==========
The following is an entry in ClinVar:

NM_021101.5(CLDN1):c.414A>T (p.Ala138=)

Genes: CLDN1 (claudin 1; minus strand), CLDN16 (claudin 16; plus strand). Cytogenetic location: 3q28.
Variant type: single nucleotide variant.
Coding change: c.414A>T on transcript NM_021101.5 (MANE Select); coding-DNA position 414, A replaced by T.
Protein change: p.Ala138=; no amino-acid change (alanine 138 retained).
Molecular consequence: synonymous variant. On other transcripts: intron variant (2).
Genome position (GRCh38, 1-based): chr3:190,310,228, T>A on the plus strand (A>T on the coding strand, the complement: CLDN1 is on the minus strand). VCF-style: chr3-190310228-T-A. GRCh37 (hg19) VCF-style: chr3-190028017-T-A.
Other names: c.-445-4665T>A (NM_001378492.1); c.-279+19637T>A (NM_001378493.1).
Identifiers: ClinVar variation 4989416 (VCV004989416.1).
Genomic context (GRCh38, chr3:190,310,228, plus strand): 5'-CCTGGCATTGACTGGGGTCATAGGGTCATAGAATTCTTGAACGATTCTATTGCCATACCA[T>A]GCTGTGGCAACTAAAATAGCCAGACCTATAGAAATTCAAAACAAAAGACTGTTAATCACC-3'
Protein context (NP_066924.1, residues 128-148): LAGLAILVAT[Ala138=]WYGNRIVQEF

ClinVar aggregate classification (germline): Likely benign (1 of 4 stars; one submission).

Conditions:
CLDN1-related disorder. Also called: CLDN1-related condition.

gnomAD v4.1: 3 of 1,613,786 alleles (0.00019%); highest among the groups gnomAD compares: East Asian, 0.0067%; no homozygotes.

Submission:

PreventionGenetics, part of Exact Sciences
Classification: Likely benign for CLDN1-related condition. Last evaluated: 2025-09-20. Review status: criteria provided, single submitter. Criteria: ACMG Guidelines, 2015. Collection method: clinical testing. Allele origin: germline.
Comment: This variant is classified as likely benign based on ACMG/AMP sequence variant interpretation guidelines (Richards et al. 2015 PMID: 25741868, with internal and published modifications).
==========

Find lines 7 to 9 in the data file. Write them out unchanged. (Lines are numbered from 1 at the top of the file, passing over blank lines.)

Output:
Molecular consequence: synonymous variant. On other transcripts: intron variant (2).
Genome position (GRCh38, 1-based): chr3:190,310,228, T>A on the plus strand (A>T on the coding strand, the complement: CLDN1 is on the minus strand). VCF-style: chr3-190310228-T-A. GRCh37 (hg19) VCF-style: chr3-190028017-T-A.
Other names: c.-445-4665T>A (NM_001378492.1); c.-279+19637T>A (NM_001378493.1).